Our study included a great sample size and applied a powerful statistical technique for assessing relationships among variables. Although SEM is not a new technique, it has been seldom used in neurosciences.18 Detailed description of the technique can be found elsewhere.19 One of the main advantages of this approach is that variables can serve as independent or dependent factors at the same time, thus allowing modeling of multi-step pathways and networks. Furthermore, complex theoretical constructs, such as somnolence or attention, could be modeled by using a wide range of indicators, which not only improve variable's validity but also reduce measurement error.
SEM analysis is not devoid of pitfalls and limitations. Firstly, paths essentially represent correlation between variables, which by themselves do not prove causality in cross-sectional studies.21 Furthermore, temporal aspects of relationships between sleep duration, sleepiness, reduced attention, and academic performance could not be evaluated in this study, thus further limiting our ability to evaluate causality. Important variables connected with academic achievements such as motivation,22 memory consolidation,23 personality,24 presence of behavioral disorders,25,26 respiratory diseases27,28 or other environmental factors29,30 were not assessed in our study. Therefore, our model should be regarded as a hypothesis-generating one to be further refined and enriched by adding other variables. Finally, many variables were self-reported, which could have also introduced some bias or uncertainty in the evaluations.
In summary, our results suggest that increased somnolence and reduced attention may be in the middle of a multi-step pathway connecting short sleep duration to poor academic outcomes. These results may have important implications for public health. Short sleep duration resulting from unhealthy sleep habits should be discouraged, as it may significantly impact cognitive performance.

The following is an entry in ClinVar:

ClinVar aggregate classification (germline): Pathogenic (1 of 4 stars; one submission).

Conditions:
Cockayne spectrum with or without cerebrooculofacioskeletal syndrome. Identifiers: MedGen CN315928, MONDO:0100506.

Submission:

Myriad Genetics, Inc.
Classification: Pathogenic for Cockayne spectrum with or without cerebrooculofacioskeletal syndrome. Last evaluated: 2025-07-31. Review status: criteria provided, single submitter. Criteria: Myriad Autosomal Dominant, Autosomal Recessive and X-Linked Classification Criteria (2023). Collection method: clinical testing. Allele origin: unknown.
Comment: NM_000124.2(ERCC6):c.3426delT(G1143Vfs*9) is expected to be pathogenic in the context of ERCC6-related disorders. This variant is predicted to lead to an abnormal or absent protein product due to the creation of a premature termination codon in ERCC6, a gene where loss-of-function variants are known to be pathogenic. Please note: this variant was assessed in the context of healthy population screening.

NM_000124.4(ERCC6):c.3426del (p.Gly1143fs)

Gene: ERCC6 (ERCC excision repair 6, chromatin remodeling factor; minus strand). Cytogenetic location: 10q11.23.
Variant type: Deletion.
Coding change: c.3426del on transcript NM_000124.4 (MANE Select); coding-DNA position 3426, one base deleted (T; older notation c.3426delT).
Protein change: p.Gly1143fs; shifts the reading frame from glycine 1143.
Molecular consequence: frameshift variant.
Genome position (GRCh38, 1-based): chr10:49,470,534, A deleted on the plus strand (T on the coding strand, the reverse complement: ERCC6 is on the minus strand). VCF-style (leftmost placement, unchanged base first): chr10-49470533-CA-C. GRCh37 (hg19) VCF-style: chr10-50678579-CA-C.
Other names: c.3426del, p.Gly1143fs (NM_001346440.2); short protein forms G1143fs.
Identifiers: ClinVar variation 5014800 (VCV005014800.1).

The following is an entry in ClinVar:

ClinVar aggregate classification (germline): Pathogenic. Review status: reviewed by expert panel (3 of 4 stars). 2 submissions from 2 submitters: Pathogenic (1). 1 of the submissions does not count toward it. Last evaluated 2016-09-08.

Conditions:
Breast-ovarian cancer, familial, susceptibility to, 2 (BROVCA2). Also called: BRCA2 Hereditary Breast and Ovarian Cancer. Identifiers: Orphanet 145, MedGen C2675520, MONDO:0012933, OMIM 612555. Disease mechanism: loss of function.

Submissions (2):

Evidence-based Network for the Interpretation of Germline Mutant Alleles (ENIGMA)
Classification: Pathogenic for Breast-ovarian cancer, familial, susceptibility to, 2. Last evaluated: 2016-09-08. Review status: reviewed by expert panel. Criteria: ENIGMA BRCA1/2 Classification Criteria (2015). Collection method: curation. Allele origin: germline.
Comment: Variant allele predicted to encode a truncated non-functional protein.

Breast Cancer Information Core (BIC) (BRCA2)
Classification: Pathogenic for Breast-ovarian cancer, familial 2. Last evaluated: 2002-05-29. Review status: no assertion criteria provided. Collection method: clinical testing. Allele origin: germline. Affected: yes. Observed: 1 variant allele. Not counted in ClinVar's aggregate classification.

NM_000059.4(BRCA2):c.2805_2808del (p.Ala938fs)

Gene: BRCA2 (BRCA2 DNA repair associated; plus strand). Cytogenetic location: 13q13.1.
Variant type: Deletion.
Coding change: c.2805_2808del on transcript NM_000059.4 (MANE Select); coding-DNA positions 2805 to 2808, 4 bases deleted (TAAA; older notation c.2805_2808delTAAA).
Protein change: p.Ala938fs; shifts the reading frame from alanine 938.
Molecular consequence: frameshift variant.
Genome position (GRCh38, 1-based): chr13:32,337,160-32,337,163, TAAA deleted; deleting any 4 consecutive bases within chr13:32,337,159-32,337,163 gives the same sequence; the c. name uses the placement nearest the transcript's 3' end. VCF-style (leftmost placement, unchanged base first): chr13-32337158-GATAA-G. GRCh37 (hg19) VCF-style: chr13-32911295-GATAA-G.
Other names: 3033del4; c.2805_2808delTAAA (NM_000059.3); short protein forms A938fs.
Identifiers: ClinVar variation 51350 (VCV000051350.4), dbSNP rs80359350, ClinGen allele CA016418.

This was not an industry supported study. The authors have indicated no financial conflicts of interest.
The study was funded by the Carrillo-Oñativia Grant, Ministry of Health, República Argentina. Drs. Perez-Lloret, Vigo and Perez-Chada are Research Career Awardees from the Argentine Research Council (CONICET). The authors are indebted to the member of the Buenos Aires Sleep Disorders Study Group: Esperanza Tamburini, Psychologist; Ana Pérez, Psychologist; Analía Giuzzi, M.D; and Pablo Vizzotti, Sociologist for their active participation on the field work.
Gradisar M, Gardner G, Dohnt H, authors. Recent worldwide sleep patterns and problems during adolescence: a review and meta-analysis of age, region, and sleep. Sleep Med. 2011;12:110–8. [PubMed]
Perez-Chada D, Perez-Lloret S, Videla AJ, et al., authors. Sleep disordered breathing and daytime sleepiness are associated with poor academic performance in teenagers. A study using the Pediatric Daytime Sleepiness Scale (PDSS). Sleep. 2007;30:1698–703. [PubMed Central][PubMed]
O'Brien LM, author. The neurocognitive effects of sleep disruption in children and adolescents. Child Adolesc Psychiatr Clin North Am. 2009;18:813–23
Kahn A, Van de MC, Rebuffat E, et al., authors. Sleep problems in healthy preadolescents. Pediatrics. 1989;84:542–6. [PubMed]
Wolfson AR, Carskadon MA, authors. Understanding adolescents' sleep patterns and school performance: a critical appraisal. Sleep Med Rev. 2003;7:491–506. [PubMed]
Moore M, Meltzer LJ, authors. The sleepy adolescent: causes and consequences of sleepiness in teens. Paediatr Respir Rev. 2008;9:114–20. [PubMed]
Wolfson AR, Carskadon MA, authors. Sleep schedules and daytime functioning in adolescents. Child Dev. 1998;69:875–87. [PubMed]
Curcio G, Ferrara M, De Gennaro L, authors. Sleep loss, learning capacity and academic performance. Sleep Med Rev. 2006;10:323–37. [PubMed]
Drake C, Nickel C, Burduvali E, Roth T, Jefferson C, Pietro B, authors. The pediatric daytime sleepiness scale (PDSS): sleep habits and school outcomes in middle-school children. Sleep. 2003;26:455–8. [PubMed]